News Stay informed about the latest enterprise technology news and product updates.

'Whispering keyboards' could be next attack trend

An IBM researcher's found a way to lift passcodes and other sensitive data by recording the sound of keystrokes.

OAKLAND -- Listen to this: Eavesdroppers can decipher what is typed by simply listening to the sound of a keystroke,...

according to a scientist at this week's IEEE Symposium of Security and Privacy in Oakland, Calif.

Each key on computer keyboards, telephones and even ATM machines makes a unique sound as each key is depressed and released, according to a paper entitled "Keyboard Acoustic Emanations" presented Monday by IBM research scientist Dmitri Asonov.

All that is needed is about $200 worth of microphones and sound processing and PC neural networking software.

Today's keyboard, telephone keypads, ATM machines and even door locks have a rubber membrane underneath the keys.

"This membrane acts like a drum, and each key hits the drum in a different location and produces a unique frequency or sound that the neural networking software can decipher," said Asonov.

Asonov found that by recording the same sound of a keystroke about 30 times and feeding it into a PC running standard neural networking software, he could decipher the keys with an 80% accuracy rate. He was also able to train the software on one keyboard to decipher the keystrokes on any other keyboard of the same make and model.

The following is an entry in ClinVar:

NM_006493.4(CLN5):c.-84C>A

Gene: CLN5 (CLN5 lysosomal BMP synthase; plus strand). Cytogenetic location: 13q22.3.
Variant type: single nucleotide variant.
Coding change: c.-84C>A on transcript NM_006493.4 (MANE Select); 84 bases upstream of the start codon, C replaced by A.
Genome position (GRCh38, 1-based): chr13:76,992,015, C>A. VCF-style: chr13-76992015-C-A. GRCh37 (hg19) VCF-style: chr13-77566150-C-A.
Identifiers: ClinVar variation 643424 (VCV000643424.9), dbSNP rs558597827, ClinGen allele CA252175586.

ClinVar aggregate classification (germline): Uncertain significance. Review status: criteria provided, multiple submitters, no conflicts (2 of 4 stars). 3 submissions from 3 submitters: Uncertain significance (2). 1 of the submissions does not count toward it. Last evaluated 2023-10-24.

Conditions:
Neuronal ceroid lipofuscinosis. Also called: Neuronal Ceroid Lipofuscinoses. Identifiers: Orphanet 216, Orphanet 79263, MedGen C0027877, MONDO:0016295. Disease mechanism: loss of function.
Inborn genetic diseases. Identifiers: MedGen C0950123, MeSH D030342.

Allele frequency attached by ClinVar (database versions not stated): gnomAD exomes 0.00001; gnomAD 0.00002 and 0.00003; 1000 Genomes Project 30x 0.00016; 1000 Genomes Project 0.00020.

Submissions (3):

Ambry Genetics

Good sound quality is not required to recognize the acoustic signature or frequency of the key. In fact, Asonov was able to extract the audio captured by a cellular phone and still decipher the signal.

"But don't panic," Asonov cautioned. "There are some easy ways to fix the problem." First, close the door in the room where you're working. Second, buy a rubber keyboard coffee guard that will dampen the sound enough to make eavesdropping difficult.

However, Asonov said that he believed it was possible to use acoustical analysis algorithms to decipher key sounds based simply on gathering the data from just a couple of keys and extrapolating what other keys should sound like.

Asonov warned that his work was almost entirely based on the evidence from his experiments and that he has little or no theoretical information to back up his theories. For example, he discovered that it was the membrane that was providing the unique signature simply by cutting a keyboard in two and finding that the neural networking software no longer worked.

Dig Deeper on Emerging cyberattacks and threats

Start the conversation

Send me notifications when other members comment.

By submitting you agree to receive email from TechTarget and its partners. If you reside outside of the United States, you consent to having your personal data transferred to and processed in the United States. Privacy

Please create a username to comment.